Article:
The German government has declared that it bowed “to the descendants of the victims” of the genocide of the German colonial troops in Namibia at the beginning of the 20th century, after acknowledging that the massacres were to be classified as such and the payment of 1.1 Billions of euros to the authorities for development projects.
“Germany apologizes and bows to the descendants of the victims. Today, more than a hundred years later, Germany apologizes for the sins of its ancestors,” said Berlin in a joint statement with Whindoek, in which it emphasized: “No, that is possible”. to undo what happened. “
The document, to which the newspaper “The Namibian” had access, also states that the murder of tens of thousands of members of the Herero and Nama communities constitutes genocide “from a contemporary perspective,” while it emphasizes that “the government and the People “of Namibia accept Germany’s apology.”
It is said that these apologies “pave the way for a lasting mutual understanding and the consolidation of the special relations between the two nations”, despite the criticism arising from the above-mentioned communications against Berlin and their rejection of the amount Berlin has to the authorities of the African country.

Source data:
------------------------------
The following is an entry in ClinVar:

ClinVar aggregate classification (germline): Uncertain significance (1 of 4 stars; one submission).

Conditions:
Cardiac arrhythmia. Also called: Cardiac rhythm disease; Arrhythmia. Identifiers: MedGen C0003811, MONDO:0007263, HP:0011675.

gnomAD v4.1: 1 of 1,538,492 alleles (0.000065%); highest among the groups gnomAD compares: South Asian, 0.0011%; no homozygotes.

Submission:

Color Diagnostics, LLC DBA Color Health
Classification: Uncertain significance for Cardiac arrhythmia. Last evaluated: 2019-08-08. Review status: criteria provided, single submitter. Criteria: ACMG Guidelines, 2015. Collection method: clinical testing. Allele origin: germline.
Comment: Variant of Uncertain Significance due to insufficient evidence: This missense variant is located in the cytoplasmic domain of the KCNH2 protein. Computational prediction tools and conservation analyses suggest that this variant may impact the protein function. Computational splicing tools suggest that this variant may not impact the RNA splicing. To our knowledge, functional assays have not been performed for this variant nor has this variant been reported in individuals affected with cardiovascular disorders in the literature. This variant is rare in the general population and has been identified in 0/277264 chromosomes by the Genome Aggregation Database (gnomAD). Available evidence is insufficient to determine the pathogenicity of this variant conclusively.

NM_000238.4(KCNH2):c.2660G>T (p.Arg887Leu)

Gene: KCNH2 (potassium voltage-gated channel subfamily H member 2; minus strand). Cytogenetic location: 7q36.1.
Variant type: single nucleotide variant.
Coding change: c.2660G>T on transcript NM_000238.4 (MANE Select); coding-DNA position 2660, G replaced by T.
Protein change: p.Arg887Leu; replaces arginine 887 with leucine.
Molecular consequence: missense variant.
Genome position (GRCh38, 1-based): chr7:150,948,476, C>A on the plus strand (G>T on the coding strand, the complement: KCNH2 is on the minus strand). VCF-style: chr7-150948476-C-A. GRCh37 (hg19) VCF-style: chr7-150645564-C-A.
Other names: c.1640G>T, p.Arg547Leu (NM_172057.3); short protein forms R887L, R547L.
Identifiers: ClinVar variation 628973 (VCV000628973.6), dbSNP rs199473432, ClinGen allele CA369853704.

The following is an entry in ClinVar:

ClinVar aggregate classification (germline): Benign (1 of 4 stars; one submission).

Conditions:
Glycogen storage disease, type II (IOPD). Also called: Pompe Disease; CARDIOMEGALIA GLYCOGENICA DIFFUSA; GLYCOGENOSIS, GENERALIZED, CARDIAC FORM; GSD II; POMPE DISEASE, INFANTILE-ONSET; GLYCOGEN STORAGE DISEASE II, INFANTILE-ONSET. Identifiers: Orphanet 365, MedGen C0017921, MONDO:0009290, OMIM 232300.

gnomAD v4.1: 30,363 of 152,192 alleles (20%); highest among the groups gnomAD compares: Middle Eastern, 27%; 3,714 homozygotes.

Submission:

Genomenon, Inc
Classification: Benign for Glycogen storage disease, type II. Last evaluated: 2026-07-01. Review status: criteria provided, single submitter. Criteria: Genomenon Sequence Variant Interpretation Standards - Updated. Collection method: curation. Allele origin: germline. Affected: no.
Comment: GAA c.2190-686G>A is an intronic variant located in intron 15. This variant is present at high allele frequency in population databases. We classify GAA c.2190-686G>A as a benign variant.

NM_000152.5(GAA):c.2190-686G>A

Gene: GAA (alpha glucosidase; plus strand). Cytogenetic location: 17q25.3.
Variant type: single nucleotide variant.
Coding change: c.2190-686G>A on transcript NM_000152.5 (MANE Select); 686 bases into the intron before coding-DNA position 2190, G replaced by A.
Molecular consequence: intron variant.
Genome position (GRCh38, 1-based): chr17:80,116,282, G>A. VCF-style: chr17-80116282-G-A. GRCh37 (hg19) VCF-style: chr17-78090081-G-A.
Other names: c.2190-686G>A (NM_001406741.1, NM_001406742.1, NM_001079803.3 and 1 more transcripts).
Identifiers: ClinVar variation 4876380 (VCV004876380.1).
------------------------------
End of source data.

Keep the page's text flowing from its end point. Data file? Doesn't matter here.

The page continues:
The federal government has at all times refused to label these funds as compensation or reparation for crimes of the colonial era, which is being demanded by the affected communities, who also claim that the amount does not meet their demands.
Nonetheless, the statement said that some of the development projects will benefit “the descendants of the particularly affected communities according to their identified needs,” as reported by the British television broadcaster BBC.
Finally, it is stressed that “both governments share the view that these aforementioned amounts close all financial aspects of past-related matters,” which would preclude the possibility of payment as a form of compensation to these communities.
A group of traditional chiefs from various Namibian communities on Monday rejected the amount promised by Germany, saying it was “offensive” compared to what Jews received after the Holocaust during World War II.
Federal Foreign Minister Heiko Maas emphasized on May 28: “In recognition of the immeasurable suffering that was inflicted on the victims, (Germany) wants to support Namibia and the victims’ descendants with an extensive program of 1.1 billion euros for reconstruction and development” .
German troops killed approximately 65,000 Herero and 10,000 Nama in a campaign that lasted from 1904 to 1908 to quell an insurrection. Thousands more were held in concentration camps or forced to wander through the desert until they died. Historians and the United Nations had already called it the first genocide of the 20th century.